Notre Dame: The Soul of Medieval Paris

Built on the site of a Roman basilica and restored over a dozen centuries, Notre Dame long reigned in splendor as the cultural, intellectual, religious, and economic center of Paris, the most powerful city in northern Europe during the Middle Ages. The cathedral’s powerful towers, grand gargoyles, flying buttresses and soaring interior represent amazing achievements in medieval Gothic architecture. Its magnificent stained glass, sumptuous art, and glorious music have inspired awe and creative expression throughout the ages.

Friday, November 4, 2011, 7:30 to 10:00 pm

Notre-Dame of Paris and Manifest Destiny.
Stephen Murray (Medieval Art, Columbia University).
The great cathedral dominates the urban skyline, overawing us with its boat-like silhouette, powerful towers, menacing gargoyles and velvety-dark interior spaces pierced by shafts of brilliantly colored light from high windows. For us, Notre-Dame of Paris appears to represent the certainty of France becoming France, with Paris as its capital. However, when this great church was begun the Capetian kings of France were struggling for control over a city that was not yet capital of a France that was not yet France, while their rivals, the Plantagenets, controlled a mighty empire extending from Scotland to the Pyrenees. Can we return to the uncertainties of the mid-twelfth century and the start of work on a great church that was quite different from anything ever seen before and quite different from the Notre-Dame we know? Are there surprises to be found in this, the best-loved and most visited of all the great cathedrals? And how is it that Gothic, born in such precarious circumstances, can create such a powerful illusion of manifest destiny?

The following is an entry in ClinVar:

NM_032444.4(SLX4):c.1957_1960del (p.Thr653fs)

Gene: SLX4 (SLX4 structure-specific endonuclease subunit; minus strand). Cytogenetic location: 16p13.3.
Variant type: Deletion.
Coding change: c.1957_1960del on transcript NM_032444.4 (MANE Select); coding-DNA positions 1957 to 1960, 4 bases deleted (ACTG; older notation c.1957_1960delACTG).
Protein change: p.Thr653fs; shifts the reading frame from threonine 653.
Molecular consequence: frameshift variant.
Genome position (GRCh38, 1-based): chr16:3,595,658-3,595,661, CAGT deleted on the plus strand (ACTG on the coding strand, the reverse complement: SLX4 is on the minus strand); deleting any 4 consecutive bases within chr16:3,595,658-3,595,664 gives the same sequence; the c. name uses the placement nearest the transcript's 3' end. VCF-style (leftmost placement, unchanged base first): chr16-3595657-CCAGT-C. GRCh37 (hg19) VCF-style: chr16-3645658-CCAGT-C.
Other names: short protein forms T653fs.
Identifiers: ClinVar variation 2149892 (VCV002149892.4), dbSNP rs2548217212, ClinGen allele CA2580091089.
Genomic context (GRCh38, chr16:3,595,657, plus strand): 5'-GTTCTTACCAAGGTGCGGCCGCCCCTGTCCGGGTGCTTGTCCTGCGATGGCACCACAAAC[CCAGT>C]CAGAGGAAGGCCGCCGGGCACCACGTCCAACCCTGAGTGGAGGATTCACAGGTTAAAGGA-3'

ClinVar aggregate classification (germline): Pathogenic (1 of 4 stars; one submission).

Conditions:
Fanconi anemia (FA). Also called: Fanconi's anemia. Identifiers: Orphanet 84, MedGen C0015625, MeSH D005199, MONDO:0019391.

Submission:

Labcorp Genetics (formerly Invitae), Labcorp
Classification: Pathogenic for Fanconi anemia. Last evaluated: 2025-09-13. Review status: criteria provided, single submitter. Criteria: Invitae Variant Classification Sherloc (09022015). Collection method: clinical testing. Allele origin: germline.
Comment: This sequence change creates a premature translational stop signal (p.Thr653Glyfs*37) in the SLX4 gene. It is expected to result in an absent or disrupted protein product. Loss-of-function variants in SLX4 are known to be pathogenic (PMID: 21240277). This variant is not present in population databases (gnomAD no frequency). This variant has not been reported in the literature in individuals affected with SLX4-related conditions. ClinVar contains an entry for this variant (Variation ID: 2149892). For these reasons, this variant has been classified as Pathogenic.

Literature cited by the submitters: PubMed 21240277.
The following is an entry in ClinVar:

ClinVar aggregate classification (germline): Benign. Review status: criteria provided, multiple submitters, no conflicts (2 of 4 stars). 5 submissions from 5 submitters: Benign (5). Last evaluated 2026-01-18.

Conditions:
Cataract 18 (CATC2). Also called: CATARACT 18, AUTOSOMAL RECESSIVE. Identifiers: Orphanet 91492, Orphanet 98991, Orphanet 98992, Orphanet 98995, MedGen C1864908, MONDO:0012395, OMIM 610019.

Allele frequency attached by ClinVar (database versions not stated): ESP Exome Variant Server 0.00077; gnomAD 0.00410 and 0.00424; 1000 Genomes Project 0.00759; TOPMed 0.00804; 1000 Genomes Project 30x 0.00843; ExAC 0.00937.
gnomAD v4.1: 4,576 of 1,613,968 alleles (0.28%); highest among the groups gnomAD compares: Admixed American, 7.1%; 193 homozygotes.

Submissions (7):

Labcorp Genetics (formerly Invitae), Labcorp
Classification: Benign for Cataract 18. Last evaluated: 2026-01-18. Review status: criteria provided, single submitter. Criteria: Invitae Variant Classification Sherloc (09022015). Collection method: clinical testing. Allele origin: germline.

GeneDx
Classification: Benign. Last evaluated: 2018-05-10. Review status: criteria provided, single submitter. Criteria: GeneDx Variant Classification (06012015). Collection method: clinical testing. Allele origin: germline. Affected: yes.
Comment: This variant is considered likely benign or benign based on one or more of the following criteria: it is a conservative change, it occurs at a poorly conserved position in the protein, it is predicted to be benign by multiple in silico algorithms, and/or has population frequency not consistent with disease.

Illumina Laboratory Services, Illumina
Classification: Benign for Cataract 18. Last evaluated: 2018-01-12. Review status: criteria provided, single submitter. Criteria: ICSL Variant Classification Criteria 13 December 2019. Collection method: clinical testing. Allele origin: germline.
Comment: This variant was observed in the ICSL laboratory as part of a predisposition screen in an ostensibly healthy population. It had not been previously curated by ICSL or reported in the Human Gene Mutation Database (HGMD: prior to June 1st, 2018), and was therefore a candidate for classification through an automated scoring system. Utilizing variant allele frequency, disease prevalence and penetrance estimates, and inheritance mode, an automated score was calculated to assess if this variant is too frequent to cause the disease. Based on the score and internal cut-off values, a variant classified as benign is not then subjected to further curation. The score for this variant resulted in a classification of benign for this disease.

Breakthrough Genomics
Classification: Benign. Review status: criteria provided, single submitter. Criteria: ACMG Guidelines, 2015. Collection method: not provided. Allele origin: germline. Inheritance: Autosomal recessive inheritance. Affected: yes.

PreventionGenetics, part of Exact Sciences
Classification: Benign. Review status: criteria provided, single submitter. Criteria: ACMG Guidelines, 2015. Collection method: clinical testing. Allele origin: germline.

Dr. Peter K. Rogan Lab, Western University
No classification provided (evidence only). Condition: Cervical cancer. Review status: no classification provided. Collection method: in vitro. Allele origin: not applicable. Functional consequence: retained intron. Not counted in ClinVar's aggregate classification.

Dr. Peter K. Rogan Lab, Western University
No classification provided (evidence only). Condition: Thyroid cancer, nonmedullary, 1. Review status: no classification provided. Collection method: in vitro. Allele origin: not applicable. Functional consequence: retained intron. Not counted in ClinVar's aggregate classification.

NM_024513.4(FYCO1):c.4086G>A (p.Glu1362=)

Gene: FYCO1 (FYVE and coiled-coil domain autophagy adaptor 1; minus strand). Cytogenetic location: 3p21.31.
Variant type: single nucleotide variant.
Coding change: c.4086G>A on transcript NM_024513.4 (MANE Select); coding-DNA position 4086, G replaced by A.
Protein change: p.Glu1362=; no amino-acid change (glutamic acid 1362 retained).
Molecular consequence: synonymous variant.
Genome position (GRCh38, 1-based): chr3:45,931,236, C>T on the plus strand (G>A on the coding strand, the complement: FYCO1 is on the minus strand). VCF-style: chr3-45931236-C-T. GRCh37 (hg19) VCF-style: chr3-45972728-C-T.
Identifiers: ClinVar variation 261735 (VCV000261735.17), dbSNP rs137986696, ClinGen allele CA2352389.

The Cathedral and the Lady.
Clerestory: Jesse Antin, Kevin Baum, John Bischoff, Dan Cromeenes, Chris Fritzsche, Tom Hart, David Kurtenbach, Clifton Massey, Jim Monios, and Justin Montigne. Introduced by Clifford (Kip) Cranna (Director of Music Administration, SF Opera).

Beata VisceraPérotin (fl. c. 1200)